It has been a week since I last blogged. Work kept me quite busy, and I had to host a poker/potluck party on Saturday. For desserts, I decided to make red velvet cupcakes and a pumpkin roll to add some holiday colors. My friend brought a chocolate cake from Extraordinary Desserts, which was a perfect addition to the dessert table. A year ago, I became obsessed with red velvet cupcakes after watching Paula Deen whipped up the divine dessert on Food Network. Shortly after, Vu’s sister introduced me to Sprinkles Cupcakes in Palo Alto, and I was won over. I love making red velvet cupcakes for potluck and parties. I adapted the cake recipe from Paula Deen and made cupcakes which worked very well.
2 1/2 cups all-purpose flour
1 1/2 cups sugar
1 tsp baking soda
1 tsp baking powder
1 tsp salt
1/2 tbsp cocoa powder
1 1/2 cups vegetable oil
1 cup buttermilk, room temperature
2 large eggs, room temperature
2 tbsps red food coloring
1 tsp white distilled vinegar
1 tsp vanilla extract
1 pkg (8oz) cream cheese, softened
1 stick butter, softened
1 tsp vanilla extract
2 cups powdered sugar
Preheat the oven to 325 degrees F. In a medium mixing bowl, sift together the flour, sugar, baking soda, baking powder, salt, and cocoa powder.
In a large bowl gently beat together the oil, buttermilk, eggs, food coloring, vinegar, and vanilla with a mixer.
Add the sifted dry ingredients to the wet and mix until smooth and thoroughly combined.
Line 2 (12-cup) muffin pans with cupcake papers. Divide the batter evenly among the cupcake tins about 2/3 filled. Bake in oven for about 20 minutes, turning the pans once, half way through. Test the cupcakes with a toothpick for doneness. Remove from oven and cool completely before frosting.
For the cream cheese frosting, in a large mixing bowl, beat the cream cheese, butter and vanilla together until smooth. Add the sugar and on low speed, beat until incorporated. Increase the speed to high and mix until very light and fluffy. Apply the frosting after the cupcakes are cooled.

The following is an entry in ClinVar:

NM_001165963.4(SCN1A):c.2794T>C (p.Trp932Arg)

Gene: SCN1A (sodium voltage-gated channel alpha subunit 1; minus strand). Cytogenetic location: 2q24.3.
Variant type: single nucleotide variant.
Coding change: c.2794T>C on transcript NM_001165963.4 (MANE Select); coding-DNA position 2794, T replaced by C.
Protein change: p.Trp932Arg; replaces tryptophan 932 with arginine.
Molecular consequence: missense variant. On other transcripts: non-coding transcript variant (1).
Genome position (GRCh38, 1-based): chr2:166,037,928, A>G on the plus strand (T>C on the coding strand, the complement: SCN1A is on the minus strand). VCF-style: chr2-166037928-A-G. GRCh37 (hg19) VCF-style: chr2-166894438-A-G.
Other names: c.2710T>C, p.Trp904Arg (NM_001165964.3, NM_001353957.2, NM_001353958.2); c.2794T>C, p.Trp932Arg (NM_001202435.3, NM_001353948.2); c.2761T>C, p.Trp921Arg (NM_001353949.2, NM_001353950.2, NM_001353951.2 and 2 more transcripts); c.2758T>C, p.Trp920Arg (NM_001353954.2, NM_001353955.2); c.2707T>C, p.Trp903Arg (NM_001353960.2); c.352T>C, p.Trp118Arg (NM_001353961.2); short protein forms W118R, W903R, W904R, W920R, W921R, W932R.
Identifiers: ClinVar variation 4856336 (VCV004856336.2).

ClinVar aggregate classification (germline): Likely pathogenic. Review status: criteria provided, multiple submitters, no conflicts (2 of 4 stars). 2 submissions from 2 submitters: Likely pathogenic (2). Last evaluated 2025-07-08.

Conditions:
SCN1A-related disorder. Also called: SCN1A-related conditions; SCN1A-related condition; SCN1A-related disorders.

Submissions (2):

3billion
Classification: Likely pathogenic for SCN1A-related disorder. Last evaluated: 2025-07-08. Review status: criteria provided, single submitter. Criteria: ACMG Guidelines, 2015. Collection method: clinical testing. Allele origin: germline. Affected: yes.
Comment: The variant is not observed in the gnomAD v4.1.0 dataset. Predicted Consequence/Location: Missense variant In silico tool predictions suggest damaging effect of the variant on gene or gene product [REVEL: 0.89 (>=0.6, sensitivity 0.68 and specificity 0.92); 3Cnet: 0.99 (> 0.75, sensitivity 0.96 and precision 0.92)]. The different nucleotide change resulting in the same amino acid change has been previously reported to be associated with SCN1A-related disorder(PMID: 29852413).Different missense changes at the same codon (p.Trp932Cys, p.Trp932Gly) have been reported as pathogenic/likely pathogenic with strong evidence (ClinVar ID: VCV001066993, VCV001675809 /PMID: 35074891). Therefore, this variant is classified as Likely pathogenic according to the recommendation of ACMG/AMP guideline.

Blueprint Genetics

After we walked off our lunch, we drove to Ici on College Avenue, a quaint ice cream shop known for fresh ice creams and sorbets with different flavors served daily. The line was out the door despite the cold and rain. There were 3 servers, each helping a group of people from tasting, to scooping, and ringing up the bill. Definitely not very efficient! I ended up trying 6 flavors: pumpkin candied oatmeal, hazelnut, malted vanilla amaretto cherries, honey pistachio, huckleberry, and passion fruit. My favorite was the malted vanilla! The ice cream was sweet but not overpowering and quite refreshing. Their cones were also delicious, fresh and crunchy, with a hint of sugar. For a single scoop costing $2.85 or double scoop at $3.85, it was worth it. Besides ice cream and sorbet, they also serve other delightful sweets and baked goods. I would definitely come back and try their other flavors. It was a pleasant way to end our short adventure in Berkeley.
Enjoying my malted vanilla amaretto cherries.
Pumpkin and honey pistachio
These are definitely my favorite ice cream cones!
For my flight to San Jose over the weekend, I brought along Dessert by Williams-Sonoma to get ideas for Thanksgiving dinner. As I flipped through the book, I saw an interesting recipe for poached pears with raspberry coulis. Personally, I am not a huge fan of pears, let alone cooked pears. The picture was so enticing that I decided to give it a try. It was definitely a different type of dessert.
4 firm Bartlett pears, peeled leaving the stem intact
1 cup white wine (Riesling or Pinot Grigio)
2 cups fresh orange juice
1 cup water
2/3 cup sugar
3 orange zest strips
3 lemon zest strips
2 whole cloves
1 cup rasberries
1 tsps powdered sugar
1 tsp lemon juice
Peel the pears and generously rub with the lemon half to prevent discoloring. Core the pears from the bottom using a melon scooper, leaving the stem intact.
In a deep sauce pan, combine the white wine, orange juice, water, sugar, lemon zests, orange zests, and clove and bring to a boil. Reduce to low heat and add the peeled pears, cover and simmer for 20-30 minutes or until the pears are tender but not falling apart. Remove the pears and place in the refrigerator. Heat the saucepan to high heat and reduce the syrup to approximately 1 cup of liquid, approximately 20 to 25 minutes.
For the raspberry coulis, combine the raspberries, powdered sugar, and lemon juice in a food processor and pulse until the berries are pureed. Pass the puree through a fine mesh sieve to extract all the juice.
Serve the pears slightly chilled in a pool of raspberry coulis and drizzled with a little syrup.